Michigan Good Food

Michigan Good Food is a policy initiative centered on the Michigan Good Food Charter.  The initiative aims to promote policy changes that will advance "good food" in Michigan - food that is healthy, green, fair and affordable.

 

Project Overview

Developing the Charter
Beginning in late 2009, three organizations - the C. S. Mott Group for Sustainable Food Systems (now Center for Regional Food Systems) at MSU, the Food Bank Council of Michigan and the Michigan Food Policy Council - came together to coordinate a grassroots process of developing specific goals for Michigan's food system that would promote equity, sustainability and a thriving economy across the state.  Five work groups formed to identify priorities in different arenas of the food system, and presented initial recommendations at a statewide summit, held at the Lansing Center on February 25, 2010.

Feedback was gathered through the summit and through comments solicited in the months that followed.  All of the efforts of the work groups, and the input gathered from people across the state, culminated in the release of the Michigan Good Food Charter in June of 2010.

 

Charter Vision and Goals
We envision a thriving economy, equity and sustainability for all of Michigan and its people through a food system rooted in local communities and centered on good food.

By 2020, we believe we can meet or exceed the following goals:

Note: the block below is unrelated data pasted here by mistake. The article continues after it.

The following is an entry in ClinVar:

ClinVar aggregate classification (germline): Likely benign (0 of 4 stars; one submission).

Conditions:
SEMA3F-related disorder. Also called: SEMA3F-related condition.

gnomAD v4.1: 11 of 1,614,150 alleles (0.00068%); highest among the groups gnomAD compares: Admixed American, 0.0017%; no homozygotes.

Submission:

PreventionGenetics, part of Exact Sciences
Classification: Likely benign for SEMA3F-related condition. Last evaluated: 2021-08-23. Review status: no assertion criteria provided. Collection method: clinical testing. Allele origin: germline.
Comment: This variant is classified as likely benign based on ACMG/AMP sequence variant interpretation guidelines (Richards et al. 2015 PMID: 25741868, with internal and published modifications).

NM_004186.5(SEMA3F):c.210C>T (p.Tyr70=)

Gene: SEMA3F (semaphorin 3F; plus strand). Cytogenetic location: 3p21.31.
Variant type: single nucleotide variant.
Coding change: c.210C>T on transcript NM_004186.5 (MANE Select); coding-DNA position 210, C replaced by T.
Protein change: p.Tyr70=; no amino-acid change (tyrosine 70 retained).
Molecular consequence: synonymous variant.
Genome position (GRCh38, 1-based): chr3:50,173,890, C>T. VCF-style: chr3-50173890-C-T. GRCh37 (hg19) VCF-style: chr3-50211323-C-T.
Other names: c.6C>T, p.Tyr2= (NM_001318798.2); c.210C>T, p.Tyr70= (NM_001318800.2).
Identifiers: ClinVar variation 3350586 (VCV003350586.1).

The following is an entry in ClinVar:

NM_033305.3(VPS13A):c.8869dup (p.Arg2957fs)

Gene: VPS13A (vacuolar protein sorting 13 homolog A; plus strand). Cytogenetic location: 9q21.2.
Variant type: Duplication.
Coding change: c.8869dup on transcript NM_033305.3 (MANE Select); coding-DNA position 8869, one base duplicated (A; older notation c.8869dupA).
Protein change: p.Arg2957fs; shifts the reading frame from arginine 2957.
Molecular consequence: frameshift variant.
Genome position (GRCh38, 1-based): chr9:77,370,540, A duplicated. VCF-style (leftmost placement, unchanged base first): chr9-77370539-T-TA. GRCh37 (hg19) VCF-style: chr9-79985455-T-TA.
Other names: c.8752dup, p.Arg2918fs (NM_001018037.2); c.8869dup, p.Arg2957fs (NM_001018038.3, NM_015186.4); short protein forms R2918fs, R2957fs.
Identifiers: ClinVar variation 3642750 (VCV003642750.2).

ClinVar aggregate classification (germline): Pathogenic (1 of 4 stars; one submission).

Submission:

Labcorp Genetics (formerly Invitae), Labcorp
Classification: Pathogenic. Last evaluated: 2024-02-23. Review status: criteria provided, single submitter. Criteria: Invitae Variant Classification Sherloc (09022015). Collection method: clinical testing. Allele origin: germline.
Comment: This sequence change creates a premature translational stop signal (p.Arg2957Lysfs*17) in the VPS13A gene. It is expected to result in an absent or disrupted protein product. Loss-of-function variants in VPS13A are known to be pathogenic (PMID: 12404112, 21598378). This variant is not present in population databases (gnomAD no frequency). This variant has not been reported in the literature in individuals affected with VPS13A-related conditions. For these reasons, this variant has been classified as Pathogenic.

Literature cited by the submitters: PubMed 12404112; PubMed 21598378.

• Michigan institutions will source 20 percent of their food products from Michigan growers, producers and processors.
  • Michigan farmers will profitably supply 20 percent of all Michigan institutional, retailer and consumer food purchases and be able to pay fair wages to their workers.
  • Michigan will generate new agri-food businesses at a rate that enables 20 percent of food purchased in Michigan to come from Michigan.
  • Eighty percent of Michigan residents (twice the current level) will have easy access to affordable, fresh, healthy food, 20 percent of which is from Michigan sources.
  • Michigan Nutrition Standards will be met by 100 percent of school meals and 75 percent of schools selling food outside school meal programs.
  • Michigan schools will incorporate food and agriculture into the pre-K through 12th grade curriculum for all Michigan students and youth will have access to food and agriculture entrepreneurial opportunities.

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